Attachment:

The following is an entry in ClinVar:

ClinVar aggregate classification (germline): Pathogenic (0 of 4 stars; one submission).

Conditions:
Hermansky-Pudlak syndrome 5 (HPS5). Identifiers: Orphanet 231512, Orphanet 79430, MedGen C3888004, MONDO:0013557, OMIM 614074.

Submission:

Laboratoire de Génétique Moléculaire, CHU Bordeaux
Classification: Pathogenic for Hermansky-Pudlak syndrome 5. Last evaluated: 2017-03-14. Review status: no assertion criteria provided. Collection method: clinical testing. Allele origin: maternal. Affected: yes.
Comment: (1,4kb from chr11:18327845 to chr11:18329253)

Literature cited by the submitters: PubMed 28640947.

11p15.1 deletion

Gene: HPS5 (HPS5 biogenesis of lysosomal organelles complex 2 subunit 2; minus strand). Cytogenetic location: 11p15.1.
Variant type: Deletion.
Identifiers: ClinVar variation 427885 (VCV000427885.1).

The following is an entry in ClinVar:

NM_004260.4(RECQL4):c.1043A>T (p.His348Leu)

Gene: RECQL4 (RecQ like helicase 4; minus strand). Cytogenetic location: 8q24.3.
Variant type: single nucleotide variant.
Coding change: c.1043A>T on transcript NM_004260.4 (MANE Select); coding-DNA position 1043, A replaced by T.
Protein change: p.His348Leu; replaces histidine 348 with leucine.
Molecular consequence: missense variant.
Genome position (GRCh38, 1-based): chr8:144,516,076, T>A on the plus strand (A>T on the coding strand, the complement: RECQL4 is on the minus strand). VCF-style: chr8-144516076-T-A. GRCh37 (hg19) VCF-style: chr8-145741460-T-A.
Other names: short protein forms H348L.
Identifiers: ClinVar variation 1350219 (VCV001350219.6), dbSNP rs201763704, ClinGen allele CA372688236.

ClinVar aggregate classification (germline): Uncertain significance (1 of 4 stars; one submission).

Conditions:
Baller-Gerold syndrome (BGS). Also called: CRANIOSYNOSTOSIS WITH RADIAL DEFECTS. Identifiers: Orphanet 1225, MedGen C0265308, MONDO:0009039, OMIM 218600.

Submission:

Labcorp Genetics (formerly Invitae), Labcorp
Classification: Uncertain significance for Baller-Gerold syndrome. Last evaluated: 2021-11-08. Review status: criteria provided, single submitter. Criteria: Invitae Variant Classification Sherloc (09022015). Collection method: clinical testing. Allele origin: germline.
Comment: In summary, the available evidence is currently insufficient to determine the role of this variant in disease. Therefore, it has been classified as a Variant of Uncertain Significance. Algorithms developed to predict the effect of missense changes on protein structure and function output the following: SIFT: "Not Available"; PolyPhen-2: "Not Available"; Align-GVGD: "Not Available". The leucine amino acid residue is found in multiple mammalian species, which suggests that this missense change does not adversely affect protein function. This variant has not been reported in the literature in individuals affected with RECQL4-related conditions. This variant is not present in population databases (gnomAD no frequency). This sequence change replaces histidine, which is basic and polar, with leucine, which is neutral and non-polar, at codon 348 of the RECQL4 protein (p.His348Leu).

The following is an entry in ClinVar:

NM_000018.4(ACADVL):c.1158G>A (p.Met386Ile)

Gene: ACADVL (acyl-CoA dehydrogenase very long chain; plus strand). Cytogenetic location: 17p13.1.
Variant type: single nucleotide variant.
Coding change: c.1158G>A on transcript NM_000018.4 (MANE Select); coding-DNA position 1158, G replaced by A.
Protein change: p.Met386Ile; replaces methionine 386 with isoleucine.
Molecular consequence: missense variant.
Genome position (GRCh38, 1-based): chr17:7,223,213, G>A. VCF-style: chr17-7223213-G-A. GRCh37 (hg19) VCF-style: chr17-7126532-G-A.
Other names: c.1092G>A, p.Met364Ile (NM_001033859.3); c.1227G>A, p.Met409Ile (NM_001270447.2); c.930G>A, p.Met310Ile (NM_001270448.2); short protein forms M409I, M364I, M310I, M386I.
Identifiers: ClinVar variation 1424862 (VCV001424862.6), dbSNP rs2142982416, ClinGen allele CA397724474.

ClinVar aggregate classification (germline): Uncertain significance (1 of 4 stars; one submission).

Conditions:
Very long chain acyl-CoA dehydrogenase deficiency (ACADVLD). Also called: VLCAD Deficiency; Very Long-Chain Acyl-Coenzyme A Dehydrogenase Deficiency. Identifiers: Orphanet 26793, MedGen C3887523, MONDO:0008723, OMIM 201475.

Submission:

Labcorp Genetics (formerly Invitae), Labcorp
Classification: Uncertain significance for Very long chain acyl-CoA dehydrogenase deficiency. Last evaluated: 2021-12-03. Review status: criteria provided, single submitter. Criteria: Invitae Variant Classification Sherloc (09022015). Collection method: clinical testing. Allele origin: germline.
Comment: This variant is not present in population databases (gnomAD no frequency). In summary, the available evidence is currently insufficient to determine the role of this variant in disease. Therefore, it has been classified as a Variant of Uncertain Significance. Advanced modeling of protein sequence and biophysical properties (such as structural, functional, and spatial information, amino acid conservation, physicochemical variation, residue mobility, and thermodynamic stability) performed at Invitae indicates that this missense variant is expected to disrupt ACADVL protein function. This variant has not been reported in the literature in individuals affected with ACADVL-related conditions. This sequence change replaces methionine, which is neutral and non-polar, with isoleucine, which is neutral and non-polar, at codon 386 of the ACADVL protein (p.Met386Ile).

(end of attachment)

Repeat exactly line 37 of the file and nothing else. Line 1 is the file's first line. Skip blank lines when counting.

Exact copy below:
Molecular consequence: missense variant.